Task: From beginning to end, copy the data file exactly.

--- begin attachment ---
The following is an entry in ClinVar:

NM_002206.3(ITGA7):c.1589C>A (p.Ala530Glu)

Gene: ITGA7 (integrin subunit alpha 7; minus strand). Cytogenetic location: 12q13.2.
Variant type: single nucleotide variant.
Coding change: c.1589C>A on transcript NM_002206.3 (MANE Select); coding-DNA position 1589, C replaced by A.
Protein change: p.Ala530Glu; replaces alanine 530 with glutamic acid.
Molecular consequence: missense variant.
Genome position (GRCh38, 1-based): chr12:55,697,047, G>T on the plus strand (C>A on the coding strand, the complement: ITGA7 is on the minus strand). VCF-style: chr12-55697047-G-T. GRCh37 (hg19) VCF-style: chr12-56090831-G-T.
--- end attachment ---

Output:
The following is an entry in ClinVar:

NM_002206.3(ITGA7):c.1589C>A (p.Ala530Glu)

Gene: ITGA7 (integrin subunit alpha 7; minus strand). Cytogenetic location: 12q13.2.
Variant type: single nucleotide variant.
Coding change: c.1589C>A on transcript NM_002206.3 (MANE Select); coding-DNA position 1589, C replaced by A.
Protein change: p.Ala530Glu; replaces alanine 530 with glutamic acid.
Molecular consequence: missense variant.
Genome position (GRCh38, 1-based): chr12:55,697,047, G>T on the plus strand (C>A on the coding strand, the complement: ITGA7 is on the minus strand). VCF-style: chr12-55697047-G-T. GRCh37 (hg19) VCF-style: chr12-56090831-G-T.